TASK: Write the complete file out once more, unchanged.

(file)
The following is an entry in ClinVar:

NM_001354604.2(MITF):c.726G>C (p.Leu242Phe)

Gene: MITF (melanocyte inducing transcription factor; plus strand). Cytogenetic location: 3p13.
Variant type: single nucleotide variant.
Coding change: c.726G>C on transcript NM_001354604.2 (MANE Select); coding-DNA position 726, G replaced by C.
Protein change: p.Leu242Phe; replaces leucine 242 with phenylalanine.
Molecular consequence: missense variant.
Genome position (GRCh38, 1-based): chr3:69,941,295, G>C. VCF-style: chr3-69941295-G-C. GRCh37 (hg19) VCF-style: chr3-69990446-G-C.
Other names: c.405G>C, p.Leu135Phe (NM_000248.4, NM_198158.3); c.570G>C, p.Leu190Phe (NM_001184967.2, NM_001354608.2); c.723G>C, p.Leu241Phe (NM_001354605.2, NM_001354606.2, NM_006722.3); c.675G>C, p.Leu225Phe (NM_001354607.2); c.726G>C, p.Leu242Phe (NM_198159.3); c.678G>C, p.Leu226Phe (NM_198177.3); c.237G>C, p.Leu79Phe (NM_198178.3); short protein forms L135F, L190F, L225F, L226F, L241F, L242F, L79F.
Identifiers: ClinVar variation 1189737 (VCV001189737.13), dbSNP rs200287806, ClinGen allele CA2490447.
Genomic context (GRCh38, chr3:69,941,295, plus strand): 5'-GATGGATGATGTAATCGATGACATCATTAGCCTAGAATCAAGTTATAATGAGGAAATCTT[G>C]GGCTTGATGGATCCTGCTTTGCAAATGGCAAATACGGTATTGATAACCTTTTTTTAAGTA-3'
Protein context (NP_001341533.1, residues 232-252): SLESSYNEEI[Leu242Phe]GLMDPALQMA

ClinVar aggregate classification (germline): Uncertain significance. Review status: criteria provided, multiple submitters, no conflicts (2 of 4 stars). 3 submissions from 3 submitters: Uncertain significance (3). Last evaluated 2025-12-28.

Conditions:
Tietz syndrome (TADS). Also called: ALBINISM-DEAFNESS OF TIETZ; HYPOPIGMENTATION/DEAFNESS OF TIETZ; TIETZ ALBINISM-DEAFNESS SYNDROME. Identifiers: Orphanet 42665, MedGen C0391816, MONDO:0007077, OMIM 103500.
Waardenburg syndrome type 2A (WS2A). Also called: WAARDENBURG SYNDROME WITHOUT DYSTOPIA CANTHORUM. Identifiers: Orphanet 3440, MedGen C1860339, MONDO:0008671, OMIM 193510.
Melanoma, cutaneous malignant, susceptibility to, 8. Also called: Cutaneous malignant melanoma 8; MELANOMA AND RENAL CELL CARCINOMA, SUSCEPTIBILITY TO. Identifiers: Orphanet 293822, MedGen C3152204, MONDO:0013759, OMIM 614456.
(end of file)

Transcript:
The following is an entry in ClinVar:

NM_001354604.2(MITF):c.726G>C (p.Leu242Phe)

Gene: MITF (melanocyte inducing transcription factor; plus strand). Cytogenetic location: 3p13.
Variant type: single nucleotide variant.
Coding change: c.726G>C on transcript NM_001354604.2 (MANE Select); coding-DNA position 726, G replaced by C.
Protein change: p.Leu242Phe; replaces leucine 242 with phenylalanine.
Molecular consequence: missense variant.
Genome position (GRCh38, 1-based): chr3:69,941,295, G>C. VCF-style: chr3-69941295-G-C. GRCh37 (hg19) VCF-style: chr3-69990446-G-C.
Other names: c.405G>C, p.Leu135Phe (NM_000248.4, NM_198158.3); c.570G>C, p.Leu190Phe (NM_001184967.2, NM_001354608.2); c.723G>C, p.Leu241Phe (NM_001354605.2, NM_001354606.2, NM_006722.3); c.675G>C, p.Leu225Phe (NM_001354607.2); c.726G>C, p.Leu242Phe (NM_198159.3); c.678G>C, p.Leu226Phe (NM_198177.3); c.237G>C, p.Leu79Phe (NM_198178.3); short protein forms L135F, L190F, L225F, L226F, L241F, L242F, L79F.
Identifiers: ClinVar variation 1189737 (VCV001189737.13), dbSNP rs200287806, ClinGen allele CA2490447.
Genomic context (GRCh38, chr3:69,941,295, plus strand): 5'-GATGGATGATGTAATCGATGACATCATTAGCCTAGAATCAAGTTATAATGAGGAAATCTT[G>C]GGCTTGATGGATCCTGCTTTGCAAATGGCAAATACGGTATTGATAACCTTTTTTTAAGTA-3'
Protein context (NP_001341533.1, residues 232-252): SLESSYNEEI[Leu242Phe]GLMDPALQMA

ClinVar aggregate classification (germline): Uncertain significance. Review status: criteria provided, multiple submitters, no conflicts (2 of 4 stars). 3 submissions from 3 submitters: Uncertain significance (3). Last evaluated 2025-12-28.

Conditions:
Tietz syndrome (TADS). Also called: ALBINISM-DEAFNESS OF TIETZ; HYPOPIGMENTATION/DEAFNESS OF TIETZ; TIETZ ALBINISM-DEAFNESS SYNDROME. Identifiers: Orphanet 42665, MedGen C0391816, MONDO:0007077, OMIM 103500.
Waardenburg syndrome type 2A (WS2A). Also called: WAARDENBURG SYNDROME WITHOUT DYSTOPIA CANTHORUM. Identifiers: Orphanet 3440, MedGen C1860339, MONDO:0008671, OMIM 193510.
Melanoma, cutaneous malignant, susceptibility to, 8. Also called: Cutaneous malignant melanoma 8; MELANOMA AND RENAL CELL CARCINOMA, SUSCEPTIBILITY TO. Identifiers: Orphanet 293822, MedGen C3152204, MONDO:0013759, OMIM 614456.